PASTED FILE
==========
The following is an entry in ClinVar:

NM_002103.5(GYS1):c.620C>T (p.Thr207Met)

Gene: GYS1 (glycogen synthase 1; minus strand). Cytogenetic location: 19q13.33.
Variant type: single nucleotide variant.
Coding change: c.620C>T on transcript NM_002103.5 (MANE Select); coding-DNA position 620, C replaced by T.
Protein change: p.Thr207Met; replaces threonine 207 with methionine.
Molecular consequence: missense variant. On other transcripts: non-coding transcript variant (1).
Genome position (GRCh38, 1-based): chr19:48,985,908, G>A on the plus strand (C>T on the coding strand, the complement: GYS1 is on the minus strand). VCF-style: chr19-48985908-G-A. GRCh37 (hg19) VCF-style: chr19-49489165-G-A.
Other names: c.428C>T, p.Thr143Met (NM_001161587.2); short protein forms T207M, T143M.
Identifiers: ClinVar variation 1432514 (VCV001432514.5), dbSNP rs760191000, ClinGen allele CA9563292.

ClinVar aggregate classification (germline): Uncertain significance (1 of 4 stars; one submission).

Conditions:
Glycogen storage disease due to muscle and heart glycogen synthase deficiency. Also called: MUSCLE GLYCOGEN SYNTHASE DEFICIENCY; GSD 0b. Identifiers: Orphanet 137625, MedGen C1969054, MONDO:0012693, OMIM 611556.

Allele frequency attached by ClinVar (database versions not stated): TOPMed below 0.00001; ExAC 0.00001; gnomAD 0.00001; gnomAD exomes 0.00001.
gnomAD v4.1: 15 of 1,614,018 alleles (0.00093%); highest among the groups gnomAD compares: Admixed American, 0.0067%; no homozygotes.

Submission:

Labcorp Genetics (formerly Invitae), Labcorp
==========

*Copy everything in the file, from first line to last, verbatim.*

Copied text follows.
The following is an entry in ClinVar:

NM_002103.5(GYS1):c.620C>T (p.Thr207Met)

Gene: GYS1 (glycogen synthase 1; minus strand). Cytogenetic location: 19q13.33.
Variant type: single nucleotide variant.
Coding change: c.620C>T on transcript NM_002103.5 (MANE Select); coding-DNA position 620, C replaced by T.
Protein change: p.Thr207Met; replaces threonine 207 with methionine.
Molecular consequence: missense variant. On other transcripts: non-coding transcript variant (1).
Genome position (GRCh38, 1-based): chr19:48,985,908, G>A on the plus strand (C>T on the coding strand, the complement: GYS1 is on the minus strand). VCF-style: chr19-48985908-G-A. GRCh37 (hg19) VCF-style: chr19-49489165-G-A.
Other names: c.428C>T, p.Thr143Met (NM_001161587.2); short protein forms T207M, T143M.
Identifiers: ClinVar variation 1432514 (VCV001432514.5), dbSNP rs760191000, ClinGen allele CA9563292.

ClinVar aggregate classification (germline): Uncertain significance (1 of 4 stars; one submission).

Conditions:
Glycogen storage disease due to muscle and heart glycogen synthase deficiency. Also called: MUSCLE GLYCOGEN SYNTHASE DEFICIENCY; GSD 0b. Identifiers: Orphanet 137625, MedGen C1969054, MONDO:0012693, OMIM 611556.

Allele frequency attached by ClinVar (database versions not stated): TOPMed below 0.00001; ExAC 0.00001; gnomAD 0.00001; gnomAD exomes 0.00001.
gnomAD v4.1: 15 of 1,614,018 alleles (0.00093%); highest among the groups gnomAD compares: Admixed American, 0.0067%; no homozygotes.

Submission:

Labcorp Genetics (formerly Invitae), Labcorp